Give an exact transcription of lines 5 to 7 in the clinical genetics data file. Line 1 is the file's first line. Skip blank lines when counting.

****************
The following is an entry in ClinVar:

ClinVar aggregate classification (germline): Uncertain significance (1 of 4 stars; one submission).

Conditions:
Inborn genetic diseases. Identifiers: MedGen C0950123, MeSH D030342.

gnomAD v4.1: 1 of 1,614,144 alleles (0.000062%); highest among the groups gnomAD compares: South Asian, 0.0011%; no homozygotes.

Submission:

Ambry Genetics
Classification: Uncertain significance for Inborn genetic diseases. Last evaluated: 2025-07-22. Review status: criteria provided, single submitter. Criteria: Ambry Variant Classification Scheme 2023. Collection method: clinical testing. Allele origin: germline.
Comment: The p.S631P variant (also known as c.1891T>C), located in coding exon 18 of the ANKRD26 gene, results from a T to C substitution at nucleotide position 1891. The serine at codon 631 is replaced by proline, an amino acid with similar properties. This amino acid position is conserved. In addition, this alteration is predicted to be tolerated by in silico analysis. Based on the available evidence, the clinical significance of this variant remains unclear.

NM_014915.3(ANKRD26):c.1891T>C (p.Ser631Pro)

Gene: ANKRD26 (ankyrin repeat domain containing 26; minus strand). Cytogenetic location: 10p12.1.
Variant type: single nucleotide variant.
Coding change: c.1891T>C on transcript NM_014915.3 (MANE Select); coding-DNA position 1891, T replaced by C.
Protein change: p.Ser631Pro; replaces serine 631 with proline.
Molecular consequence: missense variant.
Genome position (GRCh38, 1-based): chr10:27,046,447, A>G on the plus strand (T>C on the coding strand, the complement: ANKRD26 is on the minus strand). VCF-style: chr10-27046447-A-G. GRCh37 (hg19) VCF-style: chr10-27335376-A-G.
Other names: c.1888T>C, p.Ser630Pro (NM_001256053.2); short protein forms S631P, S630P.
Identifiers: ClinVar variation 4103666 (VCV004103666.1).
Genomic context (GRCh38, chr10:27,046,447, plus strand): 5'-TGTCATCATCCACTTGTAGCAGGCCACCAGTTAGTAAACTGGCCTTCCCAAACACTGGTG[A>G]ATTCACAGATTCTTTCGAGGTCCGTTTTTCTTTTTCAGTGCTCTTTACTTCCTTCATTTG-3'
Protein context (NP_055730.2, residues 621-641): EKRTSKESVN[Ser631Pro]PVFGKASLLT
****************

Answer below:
gnomAD v4.1: 1 of 1,614,144 alleles (0.000062%); highest among the groups gnomAD compares: South Asian, 0.0011%; no homozygotes.

Submission:

Ambry Genetics